Evidence
Alert

How can acute mental health wards be improved?

Service users, carers and nurses suggested ways of improving acute mental health wards. In a new study, they came up with a list of potential improvements, including less paperwork and more staff training. Service users suggested events in which they could interact with nurses through ordinary activities such as playing music or going for a walk. Nurses suggested they sit with service users at mealtimes. There was overlap in the suggestions. For example, service users suggested a compassion champion and nurses suggested a therapeutic engagement champion. 

People undergoing a mental health crisis need urgent treatment in a safe environment. They may be admitted as inpatients on an acute ward. To develop personally and emotionally, they need to engage with mental health nurses. Some people may exhibit challenging behaviour, but nurses need to interact with them by listening, understanding, and responding to their needs. 

However, nurses’ workload and staff shortages can make it difficult to create a calm environment. Many wards rely on agency staff who do not know the service users personally. As a result, many acute wards do not meet the needs of either service users or staff. Service users can feel disregarded and dehumanised, while nurses can feel unsupported and unsafe. There is little research to show which interventions successfully promote engagement.

In this study, researchers observed nurses and service users talking to each other. They also carried out interviews. They identified emotional moments that were important to both. Themes emerged from the data such as service users feeling dismissed and nurses feeling unsafe. 

Further information on where to get urgent help for a mental health crisis is available on the NHS website.

What’s the issue?

When service users and staff on acute mental health wards interact positively with each other, both sides benefit. When staff and service users have high quality engagement, they come to trust each other, are more satisfied with the care provided, and have better wellbeing. There is also less violence and aggression on the ward.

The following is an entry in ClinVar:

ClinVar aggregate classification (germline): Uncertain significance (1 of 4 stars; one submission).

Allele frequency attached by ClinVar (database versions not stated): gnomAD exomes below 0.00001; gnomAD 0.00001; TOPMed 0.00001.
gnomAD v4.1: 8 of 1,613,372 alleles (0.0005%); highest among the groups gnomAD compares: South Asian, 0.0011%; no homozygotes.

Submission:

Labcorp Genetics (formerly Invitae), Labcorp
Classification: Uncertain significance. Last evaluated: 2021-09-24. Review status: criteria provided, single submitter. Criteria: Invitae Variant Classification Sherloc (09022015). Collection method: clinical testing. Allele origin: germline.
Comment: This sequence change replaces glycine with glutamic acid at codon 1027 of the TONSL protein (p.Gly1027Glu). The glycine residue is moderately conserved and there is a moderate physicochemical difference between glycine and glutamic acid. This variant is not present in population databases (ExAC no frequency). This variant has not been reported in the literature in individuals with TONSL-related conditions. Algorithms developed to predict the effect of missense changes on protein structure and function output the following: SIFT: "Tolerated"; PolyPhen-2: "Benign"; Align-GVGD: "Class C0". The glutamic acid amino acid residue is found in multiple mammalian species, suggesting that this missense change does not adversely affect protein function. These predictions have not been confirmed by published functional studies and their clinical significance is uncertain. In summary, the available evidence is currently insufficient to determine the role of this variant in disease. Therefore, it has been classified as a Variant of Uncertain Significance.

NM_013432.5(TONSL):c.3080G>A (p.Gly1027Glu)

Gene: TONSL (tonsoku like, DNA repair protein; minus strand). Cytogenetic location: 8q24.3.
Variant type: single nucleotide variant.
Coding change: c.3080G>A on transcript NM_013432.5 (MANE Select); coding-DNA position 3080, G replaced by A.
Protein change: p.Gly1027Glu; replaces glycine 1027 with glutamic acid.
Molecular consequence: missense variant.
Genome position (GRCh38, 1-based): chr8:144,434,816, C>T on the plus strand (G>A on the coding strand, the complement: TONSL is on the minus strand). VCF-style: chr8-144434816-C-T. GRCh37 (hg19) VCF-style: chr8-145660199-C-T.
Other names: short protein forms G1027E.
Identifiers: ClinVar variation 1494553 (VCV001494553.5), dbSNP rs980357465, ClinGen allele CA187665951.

However, workload pressures and busy wards make it difficult for nurses to offer people individual attention in a way that feels safe. Service users may exhibit challenging behaviour. People with psychosis lose some contact with reality. Those with a personality disorder think, feel or behave differently to others.

Interventions to increase opportunities for interaction have been proposed. But to date, interactions have not tended to improve the quality of engagement. 

This research was intended to improve understanding of service users’ engagement on an acute mental health ward. It started conversations with service users and nurses about their experiences. This was a first step towards designing interventions to increase engagement. 

What’s new?

The researchers interviewed 14 service users, 8 of whom had psychotic disorders. Others had mood disorders, such as depression or personality disorders. They also interviewed 2 carers and 12 clinicians (mental health nurses, healthcare assistants and a psychological therapist). For 80 hours, a researcher observed interactions between nurses and service users, noting tone of voice, body language, patterns of behaviour and the general atmosphere on the ward.

Several themes emerged that were important to service users and carers. 

    • Do not dismiss me: Service users and carers often felt their concerns were not acknowledged. This led to anger, which was sometimes punished by withdrawal of privileges. One service user said: “There was no insight that my frustration wasn’t a symptom of my mental health, it was a symptom of what had happened to me.”
    • When you tell me something, please give a reason: Service users often did not understand the reasons for ward routines or practices, and could be angry, upset or confused.
    • Please give me some of your time: Time was in short supply. One carer said: “Listening could be the key to everything. Such an easy thing but I can tell you there is a lack of listening.” When nurses did make time to talk, this was highly valued.